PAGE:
Photo: EPA African News Agency (ANA)

CAPE TOWN –  Google has stated that it will no longer allow 32-bit Android apps, and has set a deadline for developers to ensure their apps meet its 64-bit requirements.

Google said in a statement: "64-bit CPUs deliver faster, richer experiences for your users. Adding a 64-bit version of your app provides performance improvements, makes way for future innovation, and sets you up for devices with 64-bit only hardware."

"We want to help you get ready and know you need time to plan. We’ve supported 64-bit CPUs since Android 5.0 Lollipop and in 2017 we first announced that apps using native code must provide a 64-bit version (in addition to the 32-bit version). Today we’re providing more detailed information and timelines to make it as easy as possible to transition in 2019."

The developer deadline is 1 August 2019, and from this date all new apps and updates that include native code are required to provide 64-bit versions in addition to 32-bit versions.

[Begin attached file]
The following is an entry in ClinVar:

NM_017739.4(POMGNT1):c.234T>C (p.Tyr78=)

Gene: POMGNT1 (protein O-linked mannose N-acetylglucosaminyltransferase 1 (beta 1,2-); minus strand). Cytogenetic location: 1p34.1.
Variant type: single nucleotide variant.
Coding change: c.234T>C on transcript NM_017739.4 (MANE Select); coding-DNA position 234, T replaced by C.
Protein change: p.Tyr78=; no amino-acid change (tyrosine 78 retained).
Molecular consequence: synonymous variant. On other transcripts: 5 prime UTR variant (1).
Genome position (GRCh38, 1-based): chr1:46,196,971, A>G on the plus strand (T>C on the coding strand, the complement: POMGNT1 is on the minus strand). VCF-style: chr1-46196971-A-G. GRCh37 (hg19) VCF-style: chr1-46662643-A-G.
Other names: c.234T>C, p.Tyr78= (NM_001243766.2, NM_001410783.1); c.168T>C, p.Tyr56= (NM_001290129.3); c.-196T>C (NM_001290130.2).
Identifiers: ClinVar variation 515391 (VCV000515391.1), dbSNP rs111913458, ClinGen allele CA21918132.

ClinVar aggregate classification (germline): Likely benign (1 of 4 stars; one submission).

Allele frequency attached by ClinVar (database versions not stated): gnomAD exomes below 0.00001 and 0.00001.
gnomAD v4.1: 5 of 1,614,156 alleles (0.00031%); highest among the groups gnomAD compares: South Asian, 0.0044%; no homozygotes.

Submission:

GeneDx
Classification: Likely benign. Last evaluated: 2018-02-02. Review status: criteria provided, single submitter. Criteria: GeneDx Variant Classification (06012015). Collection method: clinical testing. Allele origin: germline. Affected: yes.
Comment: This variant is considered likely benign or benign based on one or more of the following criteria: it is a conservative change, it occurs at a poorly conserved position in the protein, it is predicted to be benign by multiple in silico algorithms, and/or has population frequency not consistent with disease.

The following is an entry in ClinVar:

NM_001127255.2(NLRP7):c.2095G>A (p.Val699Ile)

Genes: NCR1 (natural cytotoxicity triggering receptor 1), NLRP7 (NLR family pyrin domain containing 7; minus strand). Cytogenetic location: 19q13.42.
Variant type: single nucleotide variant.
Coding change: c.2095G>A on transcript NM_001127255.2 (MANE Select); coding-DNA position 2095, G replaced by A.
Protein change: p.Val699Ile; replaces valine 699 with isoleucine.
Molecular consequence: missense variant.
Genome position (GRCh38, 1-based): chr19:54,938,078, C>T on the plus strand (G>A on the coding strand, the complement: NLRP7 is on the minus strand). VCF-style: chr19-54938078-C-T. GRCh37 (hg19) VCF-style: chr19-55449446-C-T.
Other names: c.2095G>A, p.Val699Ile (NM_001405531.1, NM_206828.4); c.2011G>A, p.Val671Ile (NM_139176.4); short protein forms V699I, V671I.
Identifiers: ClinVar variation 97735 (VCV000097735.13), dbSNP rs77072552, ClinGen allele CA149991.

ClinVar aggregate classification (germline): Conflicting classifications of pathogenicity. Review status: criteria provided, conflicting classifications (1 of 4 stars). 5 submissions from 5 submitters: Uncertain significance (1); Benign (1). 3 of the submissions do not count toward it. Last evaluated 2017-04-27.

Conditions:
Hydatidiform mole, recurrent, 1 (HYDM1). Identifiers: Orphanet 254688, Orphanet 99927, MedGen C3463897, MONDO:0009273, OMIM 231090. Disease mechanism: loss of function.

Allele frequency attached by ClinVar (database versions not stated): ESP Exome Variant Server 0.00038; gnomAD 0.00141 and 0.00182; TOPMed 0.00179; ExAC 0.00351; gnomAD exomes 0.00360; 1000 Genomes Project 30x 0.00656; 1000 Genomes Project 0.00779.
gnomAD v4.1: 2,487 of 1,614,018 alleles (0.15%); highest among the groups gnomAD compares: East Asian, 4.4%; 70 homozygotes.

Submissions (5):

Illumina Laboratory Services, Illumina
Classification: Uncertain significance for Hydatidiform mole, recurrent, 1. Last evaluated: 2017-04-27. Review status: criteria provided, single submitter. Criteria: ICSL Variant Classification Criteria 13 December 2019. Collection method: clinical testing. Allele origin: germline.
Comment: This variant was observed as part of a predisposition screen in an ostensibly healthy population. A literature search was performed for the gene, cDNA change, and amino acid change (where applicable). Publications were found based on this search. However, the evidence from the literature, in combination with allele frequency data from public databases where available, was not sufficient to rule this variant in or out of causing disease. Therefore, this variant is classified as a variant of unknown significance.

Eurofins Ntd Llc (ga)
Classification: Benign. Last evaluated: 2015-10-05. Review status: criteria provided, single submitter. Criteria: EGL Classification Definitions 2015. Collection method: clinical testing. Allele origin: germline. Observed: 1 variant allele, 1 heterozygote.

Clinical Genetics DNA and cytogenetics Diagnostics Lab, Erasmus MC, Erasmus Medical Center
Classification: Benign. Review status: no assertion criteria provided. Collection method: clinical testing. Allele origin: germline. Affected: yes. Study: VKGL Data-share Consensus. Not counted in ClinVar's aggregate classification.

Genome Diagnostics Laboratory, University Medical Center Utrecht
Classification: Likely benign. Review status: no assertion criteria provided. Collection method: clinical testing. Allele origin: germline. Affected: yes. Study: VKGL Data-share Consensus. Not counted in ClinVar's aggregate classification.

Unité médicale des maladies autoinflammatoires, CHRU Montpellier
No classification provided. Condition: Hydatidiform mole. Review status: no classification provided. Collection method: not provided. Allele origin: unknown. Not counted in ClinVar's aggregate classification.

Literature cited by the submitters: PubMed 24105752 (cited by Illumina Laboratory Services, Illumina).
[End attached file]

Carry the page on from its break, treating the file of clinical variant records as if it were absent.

After the 1st of August, Google will do the following:

  • Google Play will stop serving apps without 64-bit versions on 64-bit capable devices, meaning they will no longer be available in the Play Store on those devices.
  • This will include games built with Unity 5.6 or older.


The requirement does not apply to:

  • APKs or app bundles explicitly targeting Wear OS or Android TV, which are form factors that do not currently support 64-bit code.
  • APKs or app bundles that are not distributed to devices running Android 9 Pie or later.
" We are not making changes to our policy on 32-bit support. Play will continue to deliver apps to 32-bit devices. This requirement means that apps with 32-bit native code will need to have an additional 64-bit version as well," Google said in a statement. 


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